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@Cauldronics made a case for Neil in another thread , after further thought he might just be right as to no one affecting a band more than Neil .

I’m going to put Moonie and Ginger right behind The Professor …

P.S. Add Copeland
 

JimmySticks

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Although Lynyrd Skynyrd was a real guitar driven band, Artimus Pyle's distinct sounding, i.e. dead, flat sounding drums kind of stood out.

I actually hated that sound and I think it kind of ruined some of their songs.
 

Tornado

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Although Lynyrd Skynyrd was a real guitar driven band, Artimus Pyle's distinct sounding, i.e. dead, flat sounding drums kind of stood out.

I actually hated that sound and I think it kind of ruined some of their songs.

I'm not a fan of much of the drumming on Skynyrd songs.
 

fibes3

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Alan White of Yes.
Bruford was a unique act to follow but White made his own way very nicely!

I know he's one of many drummers for Jeff Beck but Simon Phillips on "There and Back" was memorable.
 

Houndog

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Although Lynyrd Skynyrd was a real guitar driven band, Artimus Pyle's distinct sounding, i.e. dead, flat sounding drums kind of stood out.

I actually hated that sound and I think it kind of ruined some of their songs.
It’s likely you speak of Bob Burns he was on the hits I believe.
 

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High on Stress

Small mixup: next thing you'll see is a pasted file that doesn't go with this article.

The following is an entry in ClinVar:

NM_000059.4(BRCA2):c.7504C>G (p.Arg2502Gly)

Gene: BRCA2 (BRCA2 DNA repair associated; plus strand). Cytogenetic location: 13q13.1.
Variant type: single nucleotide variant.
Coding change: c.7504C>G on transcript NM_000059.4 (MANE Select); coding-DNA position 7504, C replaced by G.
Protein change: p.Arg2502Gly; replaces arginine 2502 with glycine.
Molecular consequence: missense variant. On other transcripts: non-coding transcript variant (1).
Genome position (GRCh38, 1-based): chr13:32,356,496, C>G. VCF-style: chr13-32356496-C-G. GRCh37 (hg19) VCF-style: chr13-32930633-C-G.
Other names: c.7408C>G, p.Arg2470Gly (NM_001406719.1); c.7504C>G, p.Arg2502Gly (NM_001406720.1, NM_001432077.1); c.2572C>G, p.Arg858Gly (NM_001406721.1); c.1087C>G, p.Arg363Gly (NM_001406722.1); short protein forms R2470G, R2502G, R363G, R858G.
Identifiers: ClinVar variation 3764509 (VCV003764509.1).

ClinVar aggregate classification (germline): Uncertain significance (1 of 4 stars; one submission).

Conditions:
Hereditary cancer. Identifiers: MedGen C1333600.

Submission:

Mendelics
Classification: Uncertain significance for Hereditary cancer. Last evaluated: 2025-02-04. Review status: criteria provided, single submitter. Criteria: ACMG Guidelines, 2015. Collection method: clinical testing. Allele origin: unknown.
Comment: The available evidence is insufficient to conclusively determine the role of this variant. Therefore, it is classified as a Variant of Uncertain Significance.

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I’m the opposite. I hated PJ with Abbruzzese. He seemed to overplay and rush his fills. Jack Irons was solid and made the music feel right.
I think Eddie Vedder wanted PJ to be perceived as more of a punk rock band, not a bunch of musos. He didn’t like Dave A. being in Modern Drummer and endorsing gear. He was stung by criticism that the other Seattle bands were more legit alternatives to major label corporate rock than Pearl Jam. Getting Jack Irons in the band gave them some street cred.

I don’t think they were a punk band. I saw them as having more roots in metal/hard rock and they were kind of, uh jammy on that first record. Stone and Jeff were glam rockers, McCready was a SRV wannabe at that point. Dave A.’s style was perfect for that early material and kind of defined ‘90s alt rock drumming, for better or worse. Much like Vedder’s voice back then, I find the style a bit dated today.

I love Matt with Soundgarden but not at all with Pearl Jam. When I listen to that live drum cam video of Even Flow, he sounds too fast, too stiff, lacking in dynamics and just not grooving to my ears.
 

Stone Wilcoxon

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You want to talk about a guy whose drumming defined the sound of the band, let's bring up Floyd Sneed with Three Dog Night. Since the band was built around having three very strong lead vocalists, most people focus on that feature, but Floyd's distinctive style is immediately recognizable on every one of their many hit records. Without him, TDN is a different band.